Israel gained control of more than 2 million Palestinians in the six-day war in 1967, and more than 54 years later, there is still no solution to the Palestinian conflict.
The left-wing in Israel advocates a two states solution with the Palestinians having their own independent state. This is the position of the U.S.; this was the position of some prime ministers of Israel, most notably of Yitzhak Rabin, who was assassinated in 1995 after achieving a peace treaty with the Palestinians. Netanyahu has been speaking about the two-state solution but has done precious little to move it forward.
Israel is deeply divided over the Palestine issue. Some support the two-state solution, but others say there is no distinct entity to negotiate, and in the end, any surrender through negotiations will only weaken, or worse, ruin the state of Israel. Right-wingers advocate annexation of all or part of West Bank, which was part of the plan presented by President Trump. Annexation brings up the question of the civil rights of the Palestinians in the annexed territories, whether they would enjoy equal rights as citizens.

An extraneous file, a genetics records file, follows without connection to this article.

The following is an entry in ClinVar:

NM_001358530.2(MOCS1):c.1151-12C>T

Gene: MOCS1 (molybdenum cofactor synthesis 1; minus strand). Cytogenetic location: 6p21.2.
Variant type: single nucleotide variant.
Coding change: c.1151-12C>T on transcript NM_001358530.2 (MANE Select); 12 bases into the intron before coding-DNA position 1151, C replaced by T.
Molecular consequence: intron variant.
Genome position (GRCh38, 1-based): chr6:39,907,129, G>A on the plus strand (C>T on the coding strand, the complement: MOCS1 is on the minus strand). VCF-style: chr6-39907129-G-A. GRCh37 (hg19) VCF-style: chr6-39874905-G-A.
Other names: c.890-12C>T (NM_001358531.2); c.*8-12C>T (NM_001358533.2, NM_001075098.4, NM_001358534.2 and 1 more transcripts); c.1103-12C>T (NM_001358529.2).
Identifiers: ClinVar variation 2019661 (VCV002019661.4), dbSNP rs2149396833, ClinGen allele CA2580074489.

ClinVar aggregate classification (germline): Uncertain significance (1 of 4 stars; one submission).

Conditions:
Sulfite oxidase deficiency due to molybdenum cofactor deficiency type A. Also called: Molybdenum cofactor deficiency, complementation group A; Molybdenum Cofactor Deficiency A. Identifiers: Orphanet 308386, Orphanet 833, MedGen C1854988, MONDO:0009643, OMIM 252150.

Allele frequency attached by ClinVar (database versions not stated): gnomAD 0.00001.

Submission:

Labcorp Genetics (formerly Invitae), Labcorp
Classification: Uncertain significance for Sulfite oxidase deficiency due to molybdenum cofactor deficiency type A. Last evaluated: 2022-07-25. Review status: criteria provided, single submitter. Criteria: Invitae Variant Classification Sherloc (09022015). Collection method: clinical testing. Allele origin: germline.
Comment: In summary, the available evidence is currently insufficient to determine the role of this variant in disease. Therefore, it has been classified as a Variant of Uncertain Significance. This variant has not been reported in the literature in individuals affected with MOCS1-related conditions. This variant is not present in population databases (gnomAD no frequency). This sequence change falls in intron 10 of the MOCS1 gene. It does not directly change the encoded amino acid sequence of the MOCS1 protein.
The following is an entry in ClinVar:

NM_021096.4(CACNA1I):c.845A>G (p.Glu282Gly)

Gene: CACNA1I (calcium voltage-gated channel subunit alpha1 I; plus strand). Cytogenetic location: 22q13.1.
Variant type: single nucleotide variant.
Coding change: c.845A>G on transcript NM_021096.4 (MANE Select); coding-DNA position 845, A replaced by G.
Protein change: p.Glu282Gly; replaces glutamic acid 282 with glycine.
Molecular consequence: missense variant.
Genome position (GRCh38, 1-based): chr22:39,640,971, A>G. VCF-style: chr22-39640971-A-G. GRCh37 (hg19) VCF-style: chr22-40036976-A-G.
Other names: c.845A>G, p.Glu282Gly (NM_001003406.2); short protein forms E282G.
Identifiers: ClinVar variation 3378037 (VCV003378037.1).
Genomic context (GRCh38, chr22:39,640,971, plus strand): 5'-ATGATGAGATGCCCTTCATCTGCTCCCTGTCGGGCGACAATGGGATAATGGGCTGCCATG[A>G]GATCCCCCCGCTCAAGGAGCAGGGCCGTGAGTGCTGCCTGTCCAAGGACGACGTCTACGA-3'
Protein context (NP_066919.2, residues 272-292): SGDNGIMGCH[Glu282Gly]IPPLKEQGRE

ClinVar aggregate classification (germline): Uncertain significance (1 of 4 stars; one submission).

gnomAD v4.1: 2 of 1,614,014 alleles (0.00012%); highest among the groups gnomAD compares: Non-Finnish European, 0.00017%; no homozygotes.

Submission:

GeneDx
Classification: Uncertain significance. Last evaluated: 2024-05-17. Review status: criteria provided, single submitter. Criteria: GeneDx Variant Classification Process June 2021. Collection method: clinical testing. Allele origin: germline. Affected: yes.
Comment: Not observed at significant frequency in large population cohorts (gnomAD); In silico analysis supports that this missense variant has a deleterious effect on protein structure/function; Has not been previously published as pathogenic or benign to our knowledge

There is another school of thought which supports ‘doing nothing’ – let things lie, and this, in fact, was the policy being followed by Netanyahu. Nadav Weisman, a prominent Israeli lawyer, vehemently disagrees with this policy, saying, "We cannot sit aside, we need to move on, we need to be brave, we need to find a solution, we need to have a Palestinian state, we need to believe that humans are eventually good and they do not want to take terror as a way of life, that eventually they will want to have a healthy population and healthy society, that they will succeed in building a country for themselves.”